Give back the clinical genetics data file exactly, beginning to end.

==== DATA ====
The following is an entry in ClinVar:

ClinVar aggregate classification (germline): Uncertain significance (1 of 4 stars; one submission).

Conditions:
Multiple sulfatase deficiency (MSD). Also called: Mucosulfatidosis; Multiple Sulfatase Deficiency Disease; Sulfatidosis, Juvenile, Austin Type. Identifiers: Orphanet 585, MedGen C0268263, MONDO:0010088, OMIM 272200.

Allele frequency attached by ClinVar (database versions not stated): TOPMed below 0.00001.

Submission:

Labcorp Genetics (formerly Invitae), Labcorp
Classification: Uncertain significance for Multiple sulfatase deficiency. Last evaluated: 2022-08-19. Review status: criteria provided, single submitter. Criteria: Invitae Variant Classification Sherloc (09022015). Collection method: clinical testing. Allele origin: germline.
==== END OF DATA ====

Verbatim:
The following is an entry in ClinVar:

ClinVar aggregate classification (germline): Uncertain significance (1 of 4 stars; one submission).

Conditions:
Multiple sulfatase deficiency (MSD). Also called: Mucosulfatidosis; Multiple Sulfatase Deficiency Disease; Sulfatidosis, Juvenile, Austin Type. Identifiers: Orphanet 585, MedGen C0268263, MONDO:0010088, OMIM 272200.

Allele frequency attached by ClinVar (database versions not stated): TOPMed below 0.00001.

Submission:

Labcorp Genetics (formerly Invitae), Labcorp
Classification: Uncertain significance for Multiple sulfatase deficiency. Last evaluated: 2022-08-19. Review status: criteria provided, single submitter. Criteria: Invitae Variant Classification Sherloc (09022015). Collection method: clinical testing. Allele origin: germline.